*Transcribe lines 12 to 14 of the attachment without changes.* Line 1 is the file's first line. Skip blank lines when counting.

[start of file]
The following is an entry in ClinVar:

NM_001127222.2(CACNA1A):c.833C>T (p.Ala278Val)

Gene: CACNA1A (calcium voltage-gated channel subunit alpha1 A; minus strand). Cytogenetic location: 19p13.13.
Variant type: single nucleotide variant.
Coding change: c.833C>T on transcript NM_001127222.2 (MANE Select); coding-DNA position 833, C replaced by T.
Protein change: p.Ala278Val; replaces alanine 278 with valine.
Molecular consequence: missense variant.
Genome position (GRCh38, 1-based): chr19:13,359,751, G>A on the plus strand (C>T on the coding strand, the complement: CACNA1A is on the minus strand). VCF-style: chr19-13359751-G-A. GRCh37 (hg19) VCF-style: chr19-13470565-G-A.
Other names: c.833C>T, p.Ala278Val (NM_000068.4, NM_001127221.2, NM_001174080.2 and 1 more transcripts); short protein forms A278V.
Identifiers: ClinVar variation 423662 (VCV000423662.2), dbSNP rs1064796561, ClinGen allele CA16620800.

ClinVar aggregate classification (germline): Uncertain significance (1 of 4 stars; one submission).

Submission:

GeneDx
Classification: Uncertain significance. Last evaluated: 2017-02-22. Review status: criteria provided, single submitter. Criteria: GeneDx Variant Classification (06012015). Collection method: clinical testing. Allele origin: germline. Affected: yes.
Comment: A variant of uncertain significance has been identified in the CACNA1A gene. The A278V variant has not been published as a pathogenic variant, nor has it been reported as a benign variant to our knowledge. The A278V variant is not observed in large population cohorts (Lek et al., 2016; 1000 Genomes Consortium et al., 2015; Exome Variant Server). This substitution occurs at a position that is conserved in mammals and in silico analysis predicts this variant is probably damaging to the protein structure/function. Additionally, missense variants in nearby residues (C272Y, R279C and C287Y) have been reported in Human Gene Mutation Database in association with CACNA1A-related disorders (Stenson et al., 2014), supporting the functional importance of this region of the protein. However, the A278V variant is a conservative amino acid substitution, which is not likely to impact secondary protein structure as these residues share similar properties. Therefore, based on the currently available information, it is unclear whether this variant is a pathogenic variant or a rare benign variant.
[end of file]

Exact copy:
Submission:

GeneDx
Classification: Uncertain significance. Last evaluated: 2017-02-22. Review status: criteria provided, single submitter. Criteria: GeneDx Variant Classification (06012015). Collection method: clinical testing. Allele origin: germline. Affected: yes.